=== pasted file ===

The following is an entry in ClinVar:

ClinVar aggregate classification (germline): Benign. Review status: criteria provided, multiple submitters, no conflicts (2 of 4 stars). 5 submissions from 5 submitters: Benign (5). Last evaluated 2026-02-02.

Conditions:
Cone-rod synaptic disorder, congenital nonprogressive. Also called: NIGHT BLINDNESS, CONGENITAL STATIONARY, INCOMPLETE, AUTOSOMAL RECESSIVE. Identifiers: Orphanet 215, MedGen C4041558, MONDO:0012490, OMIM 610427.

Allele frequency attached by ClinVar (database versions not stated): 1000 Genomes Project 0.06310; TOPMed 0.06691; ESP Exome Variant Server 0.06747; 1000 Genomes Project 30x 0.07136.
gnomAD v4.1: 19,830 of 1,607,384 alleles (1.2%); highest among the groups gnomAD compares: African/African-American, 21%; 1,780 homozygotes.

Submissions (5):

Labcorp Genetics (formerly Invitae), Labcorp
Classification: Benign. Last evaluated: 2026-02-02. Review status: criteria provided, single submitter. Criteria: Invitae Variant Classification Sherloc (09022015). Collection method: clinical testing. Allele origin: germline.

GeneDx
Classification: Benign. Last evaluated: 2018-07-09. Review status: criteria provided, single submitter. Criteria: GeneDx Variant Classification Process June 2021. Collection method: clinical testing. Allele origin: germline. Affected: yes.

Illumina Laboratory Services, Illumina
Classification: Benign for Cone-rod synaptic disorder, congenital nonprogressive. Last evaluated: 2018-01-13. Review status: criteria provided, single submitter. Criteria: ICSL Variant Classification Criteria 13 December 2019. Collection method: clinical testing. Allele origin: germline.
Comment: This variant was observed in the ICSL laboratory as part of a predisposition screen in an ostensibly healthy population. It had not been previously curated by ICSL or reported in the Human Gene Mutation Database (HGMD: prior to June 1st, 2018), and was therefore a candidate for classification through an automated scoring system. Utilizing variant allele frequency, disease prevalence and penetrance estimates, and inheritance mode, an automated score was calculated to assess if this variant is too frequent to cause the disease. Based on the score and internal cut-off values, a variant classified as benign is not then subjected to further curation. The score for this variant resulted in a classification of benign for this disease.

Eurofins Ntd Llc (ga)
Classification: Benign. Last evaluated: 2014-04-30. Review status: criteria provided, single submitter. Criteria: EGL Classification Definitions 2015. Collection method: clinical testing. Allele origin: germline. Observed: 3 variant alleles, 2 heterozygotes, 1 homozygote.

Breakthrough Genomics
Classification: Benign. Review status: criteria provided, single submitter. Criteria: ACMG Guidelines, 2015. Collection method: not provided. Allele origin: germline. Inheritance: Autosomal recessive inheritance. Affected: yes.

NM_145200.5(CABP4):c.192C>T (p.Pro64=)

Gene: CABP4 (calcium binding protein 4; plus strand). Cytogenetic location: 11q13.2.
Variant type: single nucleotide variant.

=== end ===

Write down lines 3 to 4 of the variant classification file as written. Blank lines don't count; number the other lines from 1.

Conditions:
Cone-rod synaptic disorder, congenital nonprogressive. Also called: NIGHT BLINDNESS, CONGENITAL STATIONARY, INCOMPLETE, AUTOSOMAL RECESSIVE. Identifiers: Orphanet 215, MedGen C4041558, MONDO:0012490, OMIM 610427.